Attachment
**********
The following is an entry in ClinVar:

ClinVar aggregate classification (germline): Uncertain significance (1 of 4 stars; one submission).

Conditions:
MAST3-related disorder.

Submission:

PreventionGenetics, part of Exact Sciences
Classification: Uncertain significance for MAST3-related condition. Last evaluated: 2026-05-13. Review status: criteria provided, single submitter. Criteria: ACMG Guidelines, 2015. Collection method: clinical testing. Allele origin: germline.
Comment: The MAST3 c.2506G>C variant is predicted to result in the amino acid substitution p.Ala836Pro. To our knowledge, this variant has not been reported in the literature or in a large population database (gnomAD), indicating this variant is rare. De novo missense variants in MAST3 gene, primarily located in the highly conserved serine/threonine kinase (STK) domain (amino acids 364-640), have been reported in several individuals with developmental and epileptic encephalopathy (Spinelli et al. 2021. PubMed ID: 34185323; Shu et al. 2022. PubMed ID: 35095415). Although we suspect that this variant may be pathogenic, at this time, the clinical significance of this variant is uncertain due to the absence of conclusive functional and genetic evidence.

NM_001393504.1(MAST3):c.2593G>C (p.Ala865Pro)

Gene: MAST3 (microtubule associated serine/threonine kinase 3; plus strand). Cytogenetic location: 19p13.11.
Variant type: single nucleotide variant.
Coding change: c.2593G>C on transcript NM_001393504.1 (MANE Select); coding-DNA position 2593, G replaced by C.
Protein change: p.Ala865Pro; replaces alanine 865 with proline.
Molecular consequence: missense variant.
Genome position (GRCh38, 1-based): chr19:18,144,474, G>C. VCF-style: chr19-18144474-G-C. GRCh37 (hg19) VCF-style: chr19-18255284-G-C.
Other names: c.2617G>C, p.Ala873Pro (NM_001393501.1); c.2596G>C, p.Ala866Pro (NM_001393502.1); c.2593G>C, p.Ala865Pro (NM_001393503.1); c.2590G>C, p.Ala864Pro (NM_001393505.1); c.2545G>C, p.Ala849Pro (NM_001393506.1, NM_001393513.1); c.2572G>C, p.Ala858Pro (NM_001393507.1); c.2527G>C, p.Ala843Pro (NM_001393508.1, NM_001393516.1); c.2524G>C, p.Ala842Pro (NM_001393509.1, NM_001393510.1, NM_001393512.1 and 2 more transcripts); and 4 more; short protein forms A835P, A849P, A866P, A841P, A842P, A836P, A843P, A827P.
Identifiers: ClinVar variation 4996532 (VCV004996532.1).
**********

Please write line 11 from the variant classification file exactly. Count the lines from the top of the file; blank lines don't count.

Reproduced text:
Variant type: single nucleotide variant.